·         In patients with carcinosarcoma of the ovary, ifosfamide has shown activity in recurrent disease.

·         In patients with sex cord and stromal tumours, carboplatin and paclitaxel have shown activity as second line chemotherapy. The utility of chemotherapy in patients with persistent Sertoli-Leydig tumours is not clear, but some improvements in patients have been reported. Since granulosa cell tumours express steroid hormone receptors, hormone therapy has been considered. Indeed, some patients treated with gonadotropin-releasing hormone agonists, tamoxifen, progestins or aromatase inhibitors have shown to benefit from these therapies.

·         In patients with squamous cell carcinoma rising within a dermoid cyst/teratoma, pelvic radiation is used in case of isolated pelvic recurrence.

 

Synonyms

Ovarian cancer

Cancer of the ovary

Ovary cancer

Ovary tumor

Ovarian tumor

Ovary tumour

Ovarian tumour

Tumor of the ovary

Tumour of the ovary

benign ovarian tumor

Therapies by type

The following list of treatments is based on what we have found in scientific studies about cancer. More information about the listed therapies can be found under the tab THERAPIES. For registered drugs, radiotherapy and surgical interventions, approval by the authorities is given.

Surgical interventions

Procedures involving instrumental means to investigate or treat a cancer, or to improve the body’s functions or appearance. Generally, a surgical intervention involves an incision. More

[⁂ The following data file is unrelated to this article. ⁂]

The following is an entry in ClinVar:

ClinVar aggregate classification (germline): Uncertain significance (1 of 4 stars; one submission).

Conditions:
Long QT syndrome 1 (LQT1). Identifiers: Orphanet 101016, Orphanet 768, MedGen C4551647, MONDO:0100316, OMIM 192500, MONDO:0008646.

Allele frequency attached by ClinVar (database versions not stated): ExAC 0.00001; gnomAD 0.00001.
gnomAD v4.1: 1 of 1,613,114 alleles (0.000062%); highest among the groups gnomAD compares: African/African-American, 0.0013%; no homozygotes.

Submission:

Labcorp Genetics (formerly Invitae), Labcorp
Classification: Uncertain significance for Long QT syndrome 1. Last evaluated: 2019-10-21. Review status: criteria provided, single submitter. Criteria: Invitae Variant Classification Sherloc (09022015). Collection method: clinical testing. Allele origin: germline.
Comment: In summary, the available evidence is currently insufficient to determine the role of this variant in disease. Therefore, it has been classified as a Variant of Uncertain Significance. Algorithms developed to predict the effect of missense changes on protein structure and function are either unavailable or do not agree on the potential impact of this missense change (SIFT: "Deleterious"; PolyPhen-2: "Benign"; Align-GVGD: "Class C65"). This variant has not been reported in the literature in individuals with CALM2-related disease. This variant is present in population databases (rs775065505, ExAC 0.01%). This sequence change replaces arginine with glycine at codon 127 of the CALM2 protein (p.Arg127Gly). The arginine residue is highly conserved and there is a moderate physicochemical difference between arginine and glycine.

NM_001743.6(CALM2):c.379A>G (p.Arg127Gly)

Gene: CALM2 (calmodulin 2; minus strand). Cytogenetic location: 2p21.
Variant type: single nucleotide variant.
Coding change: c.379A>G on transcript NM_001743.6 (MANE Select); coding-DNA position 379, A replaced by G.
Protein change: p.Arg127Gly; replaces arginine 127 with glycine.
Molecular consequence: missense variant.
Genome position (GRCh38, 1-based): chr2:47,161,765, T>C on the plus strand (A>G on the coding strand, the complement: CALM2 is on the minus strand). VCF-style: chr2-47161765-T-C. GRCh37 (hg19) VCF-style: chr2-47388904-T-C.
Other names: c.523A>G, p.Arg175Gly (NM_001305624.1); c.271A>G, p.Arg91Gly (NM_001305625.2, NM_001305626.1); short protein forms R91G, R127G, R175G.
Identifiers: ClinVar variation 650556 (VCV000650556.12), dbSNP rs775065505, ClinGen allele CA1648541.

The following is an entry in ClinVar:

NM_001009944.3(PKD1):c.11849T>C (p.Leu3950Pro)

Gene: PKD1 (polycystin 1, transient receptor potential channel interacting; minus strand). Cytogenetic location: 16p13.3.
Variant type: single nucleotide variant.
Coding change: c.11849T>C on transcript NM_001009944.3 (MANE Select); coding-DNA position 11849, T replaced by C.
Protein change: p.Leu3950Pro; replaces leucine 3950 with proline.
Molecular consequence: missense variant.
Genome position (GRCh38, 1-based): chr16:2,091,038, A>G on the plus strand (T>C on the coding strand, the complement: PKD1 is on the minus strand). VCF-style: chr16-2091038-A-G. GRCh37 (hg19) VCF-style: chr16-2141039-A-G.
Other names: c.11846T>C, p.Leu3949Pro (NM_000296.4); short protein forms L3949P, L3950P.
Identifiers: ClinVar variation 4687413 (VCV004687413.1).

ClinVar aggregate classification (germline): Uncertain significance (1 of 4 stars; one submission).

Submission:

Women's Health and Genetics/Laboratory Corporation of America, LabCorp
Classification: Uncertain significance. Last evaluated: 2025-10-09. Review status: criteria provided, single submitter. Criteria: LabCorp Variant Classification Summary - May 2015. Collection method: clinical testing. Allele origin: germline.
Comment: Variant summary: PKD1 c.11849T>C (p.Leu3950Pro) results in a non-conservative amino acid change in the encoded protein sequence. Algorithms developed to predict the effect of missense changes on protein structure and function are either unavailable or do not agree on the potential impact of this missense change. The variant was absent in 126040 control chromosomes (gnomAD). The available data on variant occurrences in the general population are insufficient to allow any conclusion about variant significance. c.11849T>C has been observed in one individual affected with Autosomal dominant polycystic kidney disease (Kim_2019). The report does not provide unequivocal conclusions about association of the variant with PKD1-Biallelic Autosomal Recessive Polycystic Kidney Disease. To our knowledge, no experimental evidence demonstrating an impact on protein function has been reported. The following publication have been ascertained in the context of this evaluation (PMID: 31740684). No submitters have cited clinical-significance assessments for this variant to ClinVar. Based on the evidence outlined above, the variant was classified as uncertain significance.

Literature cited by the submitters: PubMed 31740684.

Registered drugs

Anti-cancer drugs with market authorization in the USA or in countries of the European Union. More

Cell-based therapies

Administration to patients of their own or someone else’s manipulated human cells. More

Natural products (excluding registered drugs)

Substances found in nature that usually have a pharmacological or biological activity. More

Diets

Controlled consumption of carefully selected foods and beverages with the intent to influence disease outcome.

Energy based therapies

Use of electromagnetic energy including electricity, magnetic fields, radio waves, microwaves, infrared rays and light to diagnose or treat disease.

Clinical trials

A clinical trial is a research study conducted with patients to evaluate whether a new treatment is safe (safety) and whether it works (efficacy). Clinical trials are performed to test the efficacy of drugs but also non-drug treatments such as radiotherapy or surgery and combinations of different treatments. Clinical trials take place in all kinds of hospitals and clinics, but mostly in academic hospitals. They are organized by researchers and doctors.

The Anticancer Fund provides a tool to search for phase III clinical trials by type of cancer and by country. For Belgium, the Netherlands, Switzerland, Luxembourg, France and the UK, the Anticancer Fund provides contacts to get more information about the phase III clinical trials currently ongoing. Discuss the possibilities of participating in one of these clinical trials with your doctor.

The list of the phase III clinical trials for ovarian cancer is available here.